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The EB-5 Investment Process: Qualifying for an EB-5 Visa

The EB-5 Investment Process: Qualifying for an EB-5 Visa

The United States’ strong economy, political stability, reliable infrastructure, and many other strengths offer an enticing opportunity for foreign nationals—many around the world want to share in these benefits by becoming permanent residents of the United States. The EB-5 visa is one of the most efficient and low-risk ways to obtain U.S. permanent resident status. Since 1990, investors from around the world have made EB-5 investments and relocated to the United States successfully. We now summarize the EB-5 process and explain how foreign nationals and their families can qualify for EB-5 visas.

1. Making An EB-5 Investment

An immigration attorney’s services will be invaluable throughout the EB-5 process; foreign nationals should work with an immigration attorney with ample experience in the EB-5 program. Moreover, these professionals can help investors find reliable EB-5 projects with a low immigration risk—that is, projects that comply fully with United States Citizenship and Immigration Services (USCIS) regulations. It is particularly important to choose a project that has adequate job creation potential. Preferably, an EB-5 project should aim to create more than the minimum requirement of 10 jobs per EB-5 investor.

2. Filing Form I-526

Once an EB-5 investment has been made, the investor must submit Form I-526, Immigrant Petition by Alien Investor. USCIS will examine this petition carefully to determine whether the EB-5 investment complies with the at risk requirement, was made in a qualifying new commercial enterprise (NCE), and used lawfully sourced funds. It can be particularly challenging to gather the documentary evidence needed to trace the EB5 investment capital back to its source. An immigration attorney’s assistance is particularly crucial at this step of the process. In addition, the at risk requirement entails that there can be no guarantee the EB-5 funds will be repaid.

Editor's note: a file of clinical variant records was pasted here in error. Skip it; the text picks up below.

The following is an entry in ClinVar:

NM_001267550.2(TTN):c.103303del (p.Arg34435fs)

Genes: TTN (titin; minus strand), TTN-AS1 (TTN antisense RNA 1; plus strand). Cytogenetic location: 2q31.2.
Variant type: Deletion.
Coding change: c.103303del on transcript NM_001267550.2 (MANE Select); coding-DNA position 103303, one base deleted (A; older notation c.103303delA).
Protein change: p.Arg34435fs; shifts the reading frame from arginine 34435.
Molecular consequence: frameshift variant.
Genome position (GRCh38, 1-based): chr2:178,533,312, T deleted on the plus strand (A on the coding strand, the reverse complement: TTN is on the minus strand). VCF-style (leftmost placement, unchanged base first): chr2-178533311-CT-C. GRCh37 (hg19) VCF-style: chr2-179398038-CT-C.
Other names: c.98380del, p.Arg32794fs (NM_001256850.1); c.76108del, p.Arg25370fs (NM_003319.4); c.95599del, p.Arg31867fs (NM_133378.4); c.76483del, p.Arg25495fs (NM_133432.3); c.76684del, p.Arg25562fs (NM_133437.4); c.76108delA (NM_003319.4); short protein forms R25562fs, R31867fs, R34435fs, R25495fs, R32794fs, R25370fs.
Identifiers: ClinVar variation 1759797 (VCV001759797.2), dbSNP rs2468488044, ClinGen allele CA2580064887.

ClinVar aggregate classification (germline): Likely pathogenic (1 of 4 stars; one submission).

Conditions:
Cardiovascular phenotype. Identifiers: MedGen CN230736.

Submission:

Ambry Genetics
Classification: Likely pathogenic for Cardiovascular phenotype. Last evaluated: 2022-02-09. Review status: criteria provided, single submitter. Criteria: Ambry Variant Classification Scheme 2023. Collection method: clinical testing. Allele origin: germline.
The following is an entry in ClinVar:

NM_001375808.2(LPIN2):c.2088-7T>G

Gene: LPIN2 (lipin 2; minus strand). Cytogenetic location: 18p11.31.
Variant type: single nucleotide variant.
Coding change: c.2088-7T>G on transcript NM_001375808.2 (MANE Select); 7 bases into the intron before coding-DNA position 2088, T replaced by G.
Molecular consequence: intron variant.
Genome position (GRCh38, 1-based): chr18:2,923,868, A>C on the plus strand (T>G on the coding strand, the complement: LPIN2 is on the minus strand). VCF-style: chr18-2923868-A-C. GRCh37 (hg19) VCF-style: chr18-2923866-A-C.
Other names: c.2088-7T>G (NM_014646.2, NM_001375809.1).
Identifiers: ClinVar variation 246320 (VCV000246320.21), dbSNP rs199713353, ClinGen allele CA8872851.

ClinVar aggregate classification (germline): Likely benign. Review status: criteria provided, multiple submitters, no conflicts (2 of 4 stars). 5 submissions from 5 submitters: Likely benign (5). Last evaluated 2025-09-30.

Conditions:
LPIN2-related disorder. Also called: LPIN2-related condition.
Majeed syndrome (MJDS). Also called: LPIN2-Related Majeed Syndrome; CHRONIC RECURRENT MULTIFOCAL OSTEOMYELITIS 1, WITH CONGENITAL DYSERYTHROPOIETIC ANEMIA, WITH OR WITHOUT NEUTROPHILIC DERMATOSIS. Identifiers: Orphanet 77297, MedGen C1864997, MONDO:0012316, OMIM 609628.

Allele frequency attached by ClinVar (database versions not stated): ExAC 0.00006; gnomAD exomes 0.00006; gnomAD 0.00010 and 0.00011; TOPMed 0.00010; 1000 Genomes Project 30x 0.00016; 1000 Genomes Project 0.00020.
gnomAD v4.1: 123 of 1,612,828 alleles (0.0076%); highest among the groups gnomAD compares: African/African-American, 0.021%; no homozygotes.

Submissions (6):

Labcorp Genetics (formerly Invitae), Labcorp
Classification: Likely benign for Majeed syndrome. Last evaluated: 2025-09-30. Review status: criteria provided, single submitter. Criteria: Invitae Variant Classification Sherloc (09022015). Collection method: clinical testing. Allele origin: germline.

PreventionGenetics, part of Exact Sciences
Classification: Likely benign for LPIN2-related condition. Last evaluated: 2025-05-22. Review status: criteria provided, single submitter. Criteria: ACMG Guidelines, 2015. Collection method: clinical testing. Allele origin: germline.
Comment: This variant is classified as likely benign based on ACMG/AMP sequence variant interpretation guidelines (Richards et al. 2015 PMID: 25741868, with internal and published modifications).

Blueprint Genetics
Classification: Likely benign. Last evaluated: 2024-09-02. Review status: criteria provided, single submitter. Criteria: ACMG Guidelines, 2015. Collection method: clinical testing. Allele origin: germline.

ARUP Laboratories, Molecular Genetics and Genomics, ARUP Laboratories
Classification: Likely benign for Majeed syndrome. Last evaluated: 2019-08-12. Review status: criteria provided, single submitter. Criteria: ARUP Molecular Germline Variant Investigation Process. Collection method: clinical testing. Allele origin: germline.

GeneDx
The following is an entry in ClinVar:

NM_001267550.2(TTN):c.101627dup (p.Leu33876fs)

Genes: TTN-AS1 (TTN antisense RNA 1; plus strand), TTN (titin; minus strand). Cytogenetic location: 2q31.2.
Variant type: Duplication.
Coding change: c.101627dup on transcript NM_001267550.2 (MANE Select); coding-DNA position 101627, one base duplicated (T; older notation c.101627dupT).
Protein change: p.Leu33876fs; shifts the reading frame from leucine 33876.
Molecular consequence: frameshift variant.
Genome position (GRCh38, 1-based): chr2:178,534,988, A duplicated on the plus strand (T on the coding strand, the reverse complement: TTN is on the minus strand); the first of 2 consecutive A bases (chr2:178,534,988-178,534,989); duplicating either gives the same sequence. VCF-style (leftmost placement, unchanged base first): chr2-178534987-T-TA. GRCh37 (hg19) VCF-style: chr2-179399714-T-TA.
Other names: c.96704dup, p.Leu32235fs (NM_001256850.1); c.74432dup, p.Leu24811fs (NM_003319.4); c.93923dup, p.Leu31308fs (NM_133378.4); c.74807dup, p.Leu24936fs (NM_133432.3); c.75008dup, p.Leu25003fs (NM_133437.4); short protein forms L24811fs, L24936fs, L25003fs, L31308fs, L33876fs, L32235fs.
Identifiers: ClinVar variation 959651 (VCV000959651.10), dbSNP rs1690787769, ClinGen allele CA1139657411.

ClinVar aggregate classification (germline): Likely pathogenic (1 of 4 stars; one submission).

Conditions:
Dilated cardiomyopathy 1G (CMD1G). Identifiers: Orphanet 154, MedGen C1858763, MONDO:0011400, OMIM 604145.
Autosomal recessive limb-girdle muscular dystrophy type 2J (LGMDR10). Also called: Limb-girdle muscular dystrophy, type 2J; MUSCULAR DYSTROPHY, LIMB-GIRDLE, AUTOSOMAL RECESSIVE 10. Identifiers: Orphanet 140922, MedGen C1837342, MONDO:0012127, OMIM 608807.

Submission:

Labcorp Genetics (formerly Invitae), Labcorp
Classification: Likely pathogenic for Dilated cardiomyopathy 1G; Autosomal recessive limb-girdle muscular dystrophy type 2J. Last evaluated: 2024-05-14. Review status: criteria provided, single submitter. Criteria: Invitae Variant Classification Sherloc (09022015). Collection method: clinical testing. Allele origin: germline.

3. Conditional Permanent Resident Status

USCIS typically takes years to adjudicate Form I-526. Once this petition is approved, the EB-5 investor will be granted conditional permanent resident status. For two years, the investor will be entitled to live and work anywhere within the United States. During this period, it is crucial for the EB-5 project to create the needed number of jobs and to keep the EB-5 capital at risk.

4. Filing Form I-829

During the last 90 days of the two-year conditional residency period, EB-5 investors must submit Form I-829, Petition by Investor to Remove Conditions on Permanent Resident Status. This form must prove that the EB-5 project fulfilled USCIS’s criteria, particularly the employment creation requirement. Once this petition is approved, investors are granted U.S. permanent resident status without restrictions.

This general overview of the EB-5 process can help foreign nationals decide whether the EB-5 industry is right for them. Consulting firms such as EB5AN can answer any questions related to the EB-5 process and help foreign nationals find the most reliable, USCIS-compliant projects on the market.